We would also demonstrate the benefits of adding a CTA or follow up task directly from the surveys tab since NPS surveys are much more useful when acted upon. In this case, we would assign a playbook that we had success with in similar situations to the CSM on the account. The playbook is focused on addressing the customer’s concerns and turning her into a promoter and includes a task for Gainsight’s executive sponsor for the customer to reach out to confirm they are getting it resolved.
We could then build a report on NPS responses by CSM if it seemed relevant. Some managers use NPS as their major source of determining a CSM’s performance, while other managers may want to see which CSMs need their help the most. In the meeting, we could quickly pull up the average NPS score by CSM and apply a filter that only shows responses in the last three months to view the relative success and struggles of different CSMs.
Throughout the meeting, we would be flexible with the investor and would show them the features that were most relevant to their questions. The conversation usually included questions on our reporting or analytics tools, so we would go through a dashboard or two in GonG to show them how multiple reports can come together to tell a story. Showing them one of our dashboards for our Board of Directors made the most sense considering they are on the boards of other companies.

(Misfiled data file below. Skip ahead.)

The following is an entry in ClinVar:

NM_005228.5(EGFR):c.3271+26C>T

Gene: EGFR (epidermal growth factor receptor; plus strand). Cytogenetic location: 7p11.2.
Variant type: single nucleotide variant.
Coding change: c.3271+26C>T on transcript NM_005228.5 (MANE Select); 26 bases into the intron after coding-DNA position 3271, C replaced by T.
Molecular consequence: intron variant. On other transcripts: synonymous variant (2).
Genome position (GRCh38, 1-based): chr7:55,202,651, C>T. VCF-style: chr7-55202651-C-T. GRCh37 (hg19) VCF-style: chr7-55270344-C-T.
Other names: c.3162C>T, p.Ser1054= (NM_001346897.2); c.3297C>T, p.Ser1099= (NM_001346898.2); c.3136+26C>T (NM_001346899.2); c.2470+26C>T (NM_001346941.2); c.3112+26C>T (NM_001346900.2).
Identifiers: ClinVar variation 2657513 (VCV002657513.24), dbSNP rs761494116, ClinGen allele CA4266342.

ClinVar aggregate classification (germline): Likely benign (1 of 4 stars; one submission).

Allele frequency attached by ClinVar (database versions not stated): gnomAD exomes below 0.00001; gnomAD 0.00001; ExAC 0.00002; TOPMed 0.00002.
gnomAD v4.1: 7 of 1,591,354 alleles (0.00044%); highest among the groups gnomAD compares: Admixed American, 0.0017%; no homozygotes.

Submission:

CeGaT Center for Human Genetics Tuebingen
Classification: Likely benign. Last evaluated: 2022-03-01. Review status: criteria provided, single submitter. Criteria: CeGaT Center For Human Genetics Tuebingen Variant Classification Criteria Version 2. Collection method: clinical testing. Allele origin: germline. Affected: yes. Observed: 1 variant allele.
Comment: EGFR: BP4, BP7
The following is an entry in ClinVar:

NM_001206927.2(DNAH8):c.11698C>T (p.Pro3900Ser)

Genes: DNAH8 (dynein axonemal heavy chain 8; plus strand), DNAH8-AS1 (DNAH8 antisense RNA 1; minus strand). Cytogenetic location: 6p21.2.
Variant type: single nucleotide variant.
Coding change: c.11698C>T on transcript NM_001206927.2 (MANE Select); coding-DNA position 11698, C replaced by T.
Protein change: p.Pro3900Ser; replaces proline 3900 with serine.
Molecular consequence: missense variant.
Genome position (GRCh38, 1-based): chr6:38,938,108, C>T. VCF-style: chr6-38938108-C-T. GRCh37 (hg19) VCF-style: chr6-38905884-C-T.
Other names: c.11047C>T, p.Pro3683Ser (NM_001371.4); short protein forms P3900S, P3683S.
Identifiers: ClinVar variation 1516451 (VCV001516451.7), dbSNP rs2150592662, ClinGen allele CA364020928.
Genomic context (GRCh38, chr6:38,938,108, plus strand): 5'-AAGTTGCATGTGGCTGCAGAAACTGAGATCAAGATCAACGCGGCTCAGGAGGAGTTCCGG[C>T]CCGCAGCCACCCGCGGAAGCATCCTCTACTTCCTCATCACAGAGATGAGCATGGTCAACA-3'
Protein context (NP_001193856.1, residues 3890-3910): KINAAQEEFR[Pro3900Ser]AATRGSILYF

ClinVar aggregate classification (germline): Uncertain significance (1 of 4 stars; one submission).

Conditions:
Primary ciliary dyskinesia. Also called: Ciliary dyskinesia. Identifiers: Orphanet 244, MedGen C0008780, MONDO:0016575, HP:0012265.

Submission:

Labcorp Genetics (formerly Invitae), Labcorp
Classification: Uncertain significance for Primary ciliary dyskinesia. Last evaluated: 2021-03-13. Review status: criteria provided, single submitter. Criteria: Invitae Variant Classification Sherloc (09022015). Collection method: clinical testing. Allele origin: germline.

By giving demos through GonG, we showed confidence in our technology and helped investors see the ROI of our solution. After a few meetings, it became clear that using the product live was significantly more effective than trying to explain to every investor why the need for customer success management solutions is significant. Features like Cockpit and Customer360 immediately resonated with these industry veterans who had each felt the frustration of the inefficiencies of disjointed customer data and hectic customer operations.
After a few weeks, we had met with more than 25 firms whose fund strategies ranged from early-stage venture capital to growth-stage private equity and late-stage mutual funds. Some firms may not have seemed like the best fit on paper but we wanted to be inclusive in order to ensure that we found the investors that would become the best partners for Gainsight.
Showing our performance while also presenting product functionality and thought leadership impressed the investors enough that just about every firm wanted to learn more and perform initial diligence. The firms that decided not to proceed into diligence explained to us that we were not the right size or stage for them at this time.
The initial meetings were all about getting the investors interested; the majority of their analysis though was done after the fact where they dove headfirst into the data we provided and combed through it all to develop a thesis.
Step 4: Leveraging GonG to Deliver a Data Room Worthy of $50 MM
For the investors that were interested in digging into Gainsight a little deeper, we established a data room in Box where we gave them access to download the content. Our previous rounds were fairly light on diligence and did not require a lot of deliverables before signing the term sheet so building a data room was new to us. These later-stage investors though were not shy about asking for the information they wanted, so we populated the data room with their initial requests.